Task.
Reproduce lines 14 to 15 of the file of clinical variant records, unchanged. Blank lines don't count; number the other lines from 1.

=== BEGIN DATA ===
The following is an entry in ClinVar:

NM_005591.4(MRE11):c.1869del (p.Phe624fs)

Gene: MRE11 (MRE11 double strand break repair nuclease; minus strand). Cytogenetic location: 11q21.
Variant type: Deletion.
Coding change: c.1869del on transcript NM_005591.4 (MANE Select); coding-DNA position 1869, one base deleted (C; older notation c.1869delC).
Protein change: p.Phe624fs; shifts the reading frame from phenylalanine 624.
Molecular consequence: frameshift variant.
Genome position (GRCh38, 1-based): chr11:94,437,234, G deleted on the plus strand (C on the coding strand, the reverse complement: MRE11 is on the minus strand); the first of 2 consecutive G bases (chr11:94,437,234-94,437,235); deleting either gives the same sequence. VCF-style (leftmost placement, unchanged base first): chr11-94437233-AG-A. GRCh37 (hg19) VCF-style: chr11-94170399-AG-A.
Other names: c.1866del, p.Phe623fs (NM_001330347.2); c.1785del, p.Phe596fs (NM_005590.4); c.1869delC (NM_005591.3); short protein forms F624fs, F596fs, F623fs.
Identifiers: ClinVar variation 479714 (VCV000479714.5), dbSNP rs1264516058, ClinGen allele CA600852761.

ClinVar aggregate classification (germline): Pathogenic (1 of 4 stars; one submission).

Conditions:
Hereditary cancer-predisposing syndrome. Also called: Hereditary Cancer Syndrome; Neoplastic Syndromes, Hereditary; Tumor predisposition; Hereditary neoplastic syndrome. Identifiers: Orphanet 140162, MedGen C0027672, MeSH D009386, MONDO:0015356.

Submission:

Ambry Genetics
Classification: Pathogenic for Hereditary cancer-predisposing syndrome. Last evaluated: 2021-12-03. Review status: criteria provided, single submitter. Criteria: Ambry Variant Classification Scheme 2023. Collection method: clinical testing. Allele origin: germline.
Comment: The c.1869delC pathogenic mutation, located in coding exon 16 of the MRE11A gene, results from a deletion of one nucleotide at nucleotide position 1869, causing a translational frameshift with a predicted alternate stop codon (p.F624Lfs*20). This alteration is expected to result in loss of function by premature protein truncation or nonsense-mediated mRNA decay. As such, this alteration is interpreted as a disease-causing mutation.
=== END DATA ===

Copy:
Submission:

Ambry Genetics